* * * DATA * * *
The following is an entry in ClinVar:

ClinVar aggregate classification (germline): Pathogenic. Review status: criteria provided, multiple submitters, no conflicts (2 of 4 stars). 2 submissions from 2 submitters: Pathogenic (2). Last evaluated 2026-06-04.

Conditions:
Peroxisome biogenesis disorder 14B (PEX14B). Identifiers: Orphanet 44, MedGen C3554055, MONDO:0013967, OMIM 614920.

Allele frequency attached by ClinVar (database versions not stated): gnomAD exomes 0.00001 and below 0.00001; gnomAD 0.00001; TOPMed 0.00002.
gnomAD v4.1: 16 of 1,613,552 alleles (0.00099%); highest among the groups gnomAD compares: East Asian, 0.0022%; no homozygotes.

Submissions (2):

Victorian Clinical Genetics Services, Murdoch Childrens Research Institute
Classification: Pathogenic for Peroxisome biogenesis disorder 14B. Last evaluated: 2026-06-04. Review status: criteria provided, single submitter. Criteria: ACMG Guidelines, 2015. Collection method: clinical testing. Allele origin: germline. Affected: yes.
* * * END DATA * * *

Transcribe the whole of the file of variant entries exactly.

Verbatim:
The following is an entry in ClinVar:

ClinVar aggregate classification (germline): Pathogenic. Review status: criteria provided, multiple submitters, no conflicts (2 of 4 stars). 2 submissions from 2 submitters: Pathogenic (2). Last evaluated 2026-06-04.

Conditions:
Peroxisome biogenesis disorder 14B (PEX14B). Identifiers: Orphanet 44, MedGen C3554055, MONDO:0013967, OMIM 614920.

Allele frequency attached by ClinVar (database versions not stated): gnomAD exomes 0.00001 and below 0.00001; gnomAD 0.00001; TOPMed 0.00002.
gnomAD v4.1: 16 of 1,613,552 alleles (0.00099%); highest among the groups gnomAD compares: East Asian, 0.0022%; no homozygotes.

Submissions (2):

Victorian Clinical Genetics Services, Murdoch Childrens Research Institute
Classification: Pathogenic for Peroxisome biogenesis disorder 14B. Last evaluated: 2026-06-04. Review status: criteria provided, single submitter. Criteria: ACMG Guidelines, 2015. Collection method: clinical testing. Allele origin: germline. Affected: yes.